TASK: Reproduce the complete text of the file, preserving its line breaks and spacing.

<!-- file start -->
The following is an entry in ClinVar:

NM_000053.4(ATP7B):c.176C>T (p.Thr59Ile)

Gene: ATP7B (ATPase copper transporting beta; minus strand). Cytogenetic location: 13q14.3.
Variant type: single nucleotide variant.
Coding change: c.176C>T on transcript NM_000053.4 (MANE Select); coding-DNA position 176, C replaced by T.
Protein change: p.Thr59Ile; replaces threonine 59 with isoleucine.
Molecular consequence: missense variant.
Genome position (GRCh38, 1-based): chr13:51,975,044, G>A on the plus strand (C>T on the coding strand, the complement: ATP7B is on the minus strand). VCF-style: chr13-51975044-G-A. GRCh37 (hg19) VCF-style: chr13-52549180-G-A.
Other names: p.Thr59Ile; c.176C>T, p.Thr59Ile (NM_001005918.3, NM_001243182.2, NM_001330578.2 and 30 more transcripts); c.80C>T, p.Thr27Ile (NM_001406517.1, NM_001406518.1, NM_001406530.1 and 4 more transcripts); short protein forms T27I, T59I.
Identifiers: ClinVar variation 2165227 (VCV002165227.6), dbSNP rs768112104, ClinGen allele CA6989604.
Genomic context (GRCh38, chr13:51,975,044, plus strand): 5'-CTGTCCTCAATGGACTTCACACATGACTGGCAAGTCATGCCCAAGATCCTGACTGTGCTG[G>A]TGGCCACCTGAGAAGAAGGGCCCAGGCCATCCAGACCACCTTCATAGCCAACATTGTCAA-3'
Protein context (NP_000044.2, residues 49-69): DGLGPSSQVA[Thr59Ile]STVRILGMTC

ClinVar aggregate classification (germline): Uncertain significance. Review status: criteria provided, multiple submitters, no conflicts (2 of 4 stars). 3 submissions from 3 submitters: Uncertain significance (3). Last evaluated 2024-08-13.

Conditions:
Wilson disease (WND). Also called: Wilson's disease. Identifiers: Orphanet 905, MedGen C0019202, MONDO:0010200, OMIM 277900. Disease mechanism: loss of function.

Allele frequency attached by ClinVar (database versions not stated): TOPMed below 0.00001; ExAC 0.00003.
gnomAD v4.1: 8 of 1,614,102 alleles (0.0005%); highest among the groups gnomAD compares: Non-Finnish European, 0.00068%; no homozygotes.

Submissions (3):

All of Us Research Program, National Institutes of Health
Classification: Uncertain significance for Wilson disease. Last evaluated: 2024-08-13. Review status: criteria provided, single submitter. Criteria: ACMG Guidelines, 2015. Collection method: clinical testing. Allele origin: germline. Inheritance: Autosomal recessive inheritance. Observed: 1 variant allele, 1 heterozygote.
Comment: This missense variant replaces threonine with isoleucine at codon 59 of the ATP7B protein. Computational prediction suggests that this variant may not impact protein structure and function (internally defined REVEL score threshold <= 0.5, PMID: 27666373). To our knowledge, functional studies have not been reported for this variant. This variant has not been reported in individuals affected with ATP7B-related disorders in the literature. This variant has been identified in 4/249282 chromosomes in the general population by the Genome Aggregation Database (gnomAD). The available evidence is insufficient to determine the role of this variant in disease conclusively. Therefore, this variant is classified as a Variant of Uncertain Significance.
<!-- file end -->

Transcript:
The following is an entry in ClinVar:

NM_000053.4(ATP7B):c.176C>T (p.Thr59Ile)

Gene: ATP7B (ATPase copper transporting beta; minus strand). Cytogenetic location: 13q14.3.
Variant type: single nucleotide variant.
Coding change: c.176C>T on transcript NM_000053.4 (MANE Select); coding-DNA position 176, C replaced by T.
Protein change: p.Thr59Ile; replaces threonine 59 with isoleucine.
Molecular consequence: missense variant.
Genome position (GRCh38, 1-based): chr13:51,975,044, G>A on the plus strand (C>T on the coding strand, the complement: ATP7B is on the minus strand). VCF-style: chr13-51975044-G-A. GRCh37 (hg19) VCF-style: chr13-52549180-G-A.
Other names: p.Thr59Ile; c.176C>T, p.Thr59Ile (NM_001005918.3, NM_001243182.2, NM_001330578.2 and 30 more transcripts); c.80C>T, p.Thr27Ile (NM_001406517.1, NM_001406518.1, NM_001406530.1 and 4 more transcripts); short protein forms T27I, T59I.
Identifiers: ClinVar variation 2165227 (VCV002165227.6), dbSNP rs768112104, ClinGen allele CA6989604.
Genomic context (GRCh38, chr13:51,975,044, plus strand): 5'-CTGTCCTCAATGGACTTCACACATGACTGGCAAGTCATGCCCAAGATCCTGACTGTGCTG[G>A]TGGCCACCTGAGAAGAAGGGCCCAGGCCATCCAGACCACCTTCATAGCCAACATTGTCAA-3'
Protein context (NP_000044.2, residues 49-69): DGLGPSSQVA[Thr59Ile]STVRILGMTC

ClinVar aggregate classification (germline): Uncertain significance. Review status: criteria provided, multiple submitters, no conflicts (2 of 4 stars). 3 submissions from 3 submitters: Uncertain significance (3). Last evaluated 2024-08-13.

Conditions:
Wilson disease (WND). Also called: Wilson's disease. Identifiers: Orphanet 905, MedGen C0019202, MONDO:0010200, OMIM 277900. Disease mechanism: loss of function.

Allele frequency attached by ClinVar (database versions not stated): TOPMed below 0.00001; ExAC 0.00003.
gnomAD v4.1: 8 of 1,614,102 alleles (0.0005%); highest among the groups gnomAD compares: Non-Finnish European, 0.00068%; no homozygotes.

Submissions (3):

All of Us Research Program, National Institutes of Health
Classification: Uncertain significance for Wilson disease. Last evaluated: 2024-08-13. Review status: criteria provided, single submitter. Criteria: ACMG Guidelines, 2015. Collection method: clinical testing. Allele origin: germline. Inheritance: Autosomal recessive inheritance. Observed: 1 variant allele, 1 heterozygote.
Comment: This missense variant replaces threonine with isoleucine at codon 59 of the ATP7B protein. Computational prediction suggests that this variant may not impact protein structure and function (internally defined REVEL score threshold <= 0.5, PMID: 27666373). To our knowledge, functional studies have not been reported for this variant. This variant has not been reported in individuals affected with ATP7B-related disorders in the literature. This variant has been identified in 4/249282 chromosomes in the general population by the Genome Aggregation Database (gnomAD). The available evidence is insufficient to determine the role of this variant in disease conclusively. Therefore, this variant is classified as a Variant of Uncertain Significance.